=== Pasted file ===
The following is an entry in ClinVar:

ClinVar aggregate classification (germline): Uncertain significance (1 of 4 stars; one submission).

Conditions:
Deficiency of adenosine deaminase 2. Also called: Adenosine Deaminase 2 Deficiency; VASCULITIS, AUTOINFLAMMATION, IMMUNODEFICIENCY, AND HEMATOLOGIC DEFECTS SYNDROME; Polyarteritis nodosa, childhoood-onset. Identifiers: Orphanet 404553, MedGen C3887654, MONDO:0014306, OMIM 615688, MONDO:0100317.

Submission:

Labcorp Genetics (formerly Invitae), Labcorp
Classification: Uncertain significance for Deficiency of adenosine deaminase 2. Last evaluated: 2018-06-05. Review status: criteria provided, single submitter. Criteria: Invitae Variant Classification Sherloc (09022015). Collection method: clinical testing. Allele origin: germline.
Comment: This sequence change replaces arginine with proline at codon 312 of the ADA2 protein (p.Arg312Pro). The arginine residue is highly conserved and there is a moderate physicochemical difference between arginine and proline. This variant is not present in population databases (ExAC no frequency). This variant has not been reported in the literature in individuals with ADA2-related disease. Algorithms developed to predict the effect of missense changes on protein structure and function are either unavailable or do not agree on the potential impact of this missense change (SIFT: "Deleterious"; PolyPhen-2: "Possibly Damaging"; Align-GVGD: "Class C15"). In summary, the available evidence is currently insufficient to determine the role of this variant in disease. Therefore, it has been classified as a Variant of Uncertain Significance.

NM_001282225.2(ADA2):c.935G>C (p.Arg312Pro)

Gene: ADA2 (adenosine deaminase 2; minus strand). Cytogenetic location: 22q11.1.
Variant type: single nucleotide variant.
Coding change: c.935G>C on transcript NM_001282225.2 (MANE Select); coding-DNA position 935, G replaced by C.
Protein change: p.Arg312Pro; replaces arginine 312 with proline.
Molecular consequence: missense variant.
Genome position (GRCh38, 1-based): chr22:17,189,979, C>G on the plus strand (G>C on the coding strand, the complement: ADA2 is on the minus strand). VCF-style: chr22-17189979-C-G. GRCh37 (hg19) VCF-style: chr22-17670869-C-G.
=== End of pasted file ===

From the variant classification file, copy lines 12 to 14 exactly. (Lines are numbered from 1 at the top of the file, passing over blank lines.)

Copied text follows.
Coding change: c.935G>C on transcript NM_001282225.2 (MANE Select); coding-DNA position 935, G replaced by C.
Protein change: p.Arg312Pro; replaces arginine 312 with proline.
Molecular consequence: missense variant.